OSU's Paloma Martinez-Cruz (Spanish/Portuguese), Theresa Rojas (English), and Inés Valdez (Political Science) in a Roundtable Discussion with Professor José Limón-- Director, Institute for Latino Studies, Julian Samora Chair in Latino Studies, and Notre Dame Professor of American Literature.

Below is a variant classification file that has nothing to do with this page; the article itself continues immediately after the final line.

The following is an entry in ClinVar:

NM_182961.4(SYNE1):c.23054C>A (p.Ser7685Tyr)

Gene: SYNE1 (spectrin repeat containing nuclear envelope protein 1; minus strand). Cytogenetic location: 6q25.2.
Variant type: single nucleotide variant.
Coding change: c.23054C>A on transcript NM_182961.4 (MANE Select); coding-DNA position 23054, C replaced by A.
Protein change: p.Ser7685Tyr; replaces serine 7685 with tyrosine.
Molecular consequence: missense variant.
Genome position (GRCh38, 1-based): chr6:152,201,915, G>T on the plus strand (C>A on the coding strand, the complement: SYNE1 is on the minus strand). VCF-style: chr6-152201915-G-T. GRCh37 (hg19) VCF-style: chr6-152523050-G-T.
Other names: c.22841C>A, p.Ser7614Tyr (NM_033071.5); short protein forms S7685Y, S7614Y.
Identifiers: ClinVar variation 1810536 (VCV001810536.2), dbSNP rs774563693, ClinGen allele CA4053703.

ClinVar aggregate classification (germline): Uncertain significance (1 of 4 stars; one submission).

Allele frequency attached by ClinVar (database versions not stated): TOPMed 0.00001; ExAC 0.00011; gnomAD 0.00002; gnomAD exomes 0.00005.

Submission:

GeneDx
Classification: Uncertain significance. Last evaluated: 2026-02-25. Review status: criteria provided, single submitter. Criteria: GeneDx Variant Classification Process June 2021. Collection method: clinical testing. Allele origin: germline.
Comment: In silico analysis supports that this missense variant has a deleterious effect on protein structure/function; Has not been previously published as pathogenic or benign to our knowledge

José E. Limón is a Notre Dame Professor of American Literature and a Fellow of the Institute for Latino Studies. Prior to his arrival at Notre Dame, he was the Mody C. Boatright Regents Professor of English and director of the Center for Mexican-American Studies at the University of Texas, Austin. He is known to folklorists for introducing Western Marxist theory and post-colonial studies to the field, as well as early articles examining the conflicts of first-generation college students negotiating the academy, class and ethnic traditions, and activist commitments. His scholarship in Mexican-American culture and folklore has appeared in a wide disciplinary range of journals and in several books. The first Mexican Ballads, Chicano Poems: History and Influence in Mexican-American Social Poetry (University of California Press, 1992) won Honorable Mention for the Chicago Folklore Prize).Dancing with the Devil: Society and Cultural Poetics in Mexican-American South Texas (University of Wisconsin Press, 1994) won the 1996 American Ethnological Society Senior Scholar Prize. A third book, American Encounters: Greater Mexico, the United States, and the Erotics of Culture, appeared with Beacon Press in 1998. He has also edited the writings of Jovita Gonzalez, Texas folklorist and historian, in two volumes, Caballero: A Historical Novel (Texas A&M University Press, 1995) and Dew on the Thorn (Arte Publico Press, 1997). His latest book, Américo Paredes: Culture and Critique, appeared in 2012 with the University of Texas Press.